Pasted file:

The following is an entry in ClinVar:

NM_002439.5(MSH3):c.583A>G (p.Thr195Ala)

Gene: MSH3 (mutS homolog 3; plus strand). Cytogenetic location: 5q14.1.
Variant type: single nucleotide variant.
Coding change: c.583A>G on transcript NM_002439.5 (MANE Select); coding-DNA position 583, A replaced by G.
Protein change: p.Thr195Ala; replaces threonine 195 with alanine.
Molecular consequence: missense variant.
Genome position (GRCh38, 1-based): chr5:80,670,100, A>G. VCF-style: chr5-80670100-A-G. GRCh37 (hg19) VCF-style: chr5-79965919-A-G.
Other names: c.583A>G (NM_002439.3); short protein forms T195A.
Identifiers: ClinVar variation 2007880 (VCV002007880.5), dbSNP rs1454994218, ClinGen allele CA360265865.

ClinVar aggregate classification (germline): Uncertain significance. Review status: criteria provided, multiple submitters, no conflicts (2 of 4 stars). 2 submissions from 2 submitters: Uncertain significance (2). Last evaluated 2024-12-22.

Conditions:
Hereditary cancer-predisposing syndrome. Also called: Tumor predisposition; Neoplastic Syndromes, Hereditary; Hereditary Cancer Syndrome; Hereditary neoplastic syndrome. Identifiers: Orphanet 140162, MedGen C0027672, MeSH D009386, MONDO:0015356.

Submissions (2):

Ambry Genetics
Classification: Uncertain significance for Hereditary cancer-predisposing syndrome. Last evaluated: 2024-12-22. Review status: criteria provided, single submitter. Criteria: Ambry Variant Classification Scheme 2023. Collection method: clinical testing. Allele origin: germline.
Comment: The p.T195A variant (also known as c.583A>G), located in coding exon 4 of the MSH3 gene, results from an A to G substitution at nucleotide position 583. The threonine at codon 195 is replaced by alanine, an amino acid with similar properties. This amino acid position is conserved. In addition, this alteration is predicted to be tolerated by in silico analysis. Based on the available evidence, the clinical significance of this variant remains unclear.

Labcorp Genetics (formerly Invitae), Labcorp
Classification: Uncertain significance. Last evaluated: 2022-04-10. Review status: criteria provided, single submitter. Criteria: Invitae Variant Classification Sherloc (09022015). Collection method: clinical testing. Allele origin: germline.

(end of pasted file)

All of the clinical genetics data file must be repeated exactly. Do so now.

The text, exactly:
The following is an entry in ClinVar:

NM_002439.5(MSH3):c.583A>G (p.Thr195Ala)

Gene: MSH3 (mutS homolog 3; plus strand). Cytogenetic location: 5q14.1.
Variant type: single nucleotide variant.
Coding change: c.583A>G on transcript NM_002439.5 (MANE Select); coding-DNA position 583, A replaced by G.
Protein change: p.Thr195Ala; replaces threonine 195 with alanine.
Molecular consequence: missense variant.
Genome position (GRCh38, 1-based): chr5:80,670,100, A>G. VCF-style: chr5-80670100-A-G. GRCh37 (hg19) VCF-style: chr5-79965919-A-G.
Other names: c.583A>G (NM_002439.3); short protein forms T195A.
Identifiers: ClinVar variation 2007880 (VCV002007880.5), dbSNP rs1454994218, ClinGen allele CA360265865.

ClinVar aggregate classification (germline): Uncertain significance. Review status: criteria provided, multiple submitters, no conflicts (2 of 4 stars). 2 submissions from 2 submitters: Uncertain significance (2). Last evaluated 2024-12-22.

Conditions:
Hereditary cancer-predisposing syndrome. Also called: Tumor predisposition; Neoplastic Syndromes, Hereditary; Hereditary Cancer Syndrome; Hereditary neoplastic syndrome. Identifiers: Orphanet 140162, MedGen C0027672, MeSH D009386, MONDO:0015356.

Submissions (2):

Ambry Genetics
Classification: Uncertain significance for Hereditary cancer-predisposing syndrome. Last evaluated: 2024-12-22. Review status: criteria provided, single submitter. Criteria: Ambry Variant Classification Scheme 2023. Collection method: clinical testing. Allele origin: germline.
Comment: The p.T195A variant (also known as c.583A>G), located in coding exon 4 of the MSH3 gene, results from an A to G substitution at nucleotide position 583. The threonine at codon 195 is replaced by alanine, an amino acid with similar properties. This amino acid position is conserved. In addition, this alteration is predicted to be tolerated by in silico analysis. Based on the available evidence, the clinical significance of this variant remains unclear.

Labcorp Genetics (formerly Invitae), Labcorp
Classification: Uncertain significance. Last evaluated: 2022-04-10. Review status: criteria provided, single submitter. Criteria: Invitae Variant Classification Sherloc (09022015). Collection method: clinical testing. Allele origin: germline.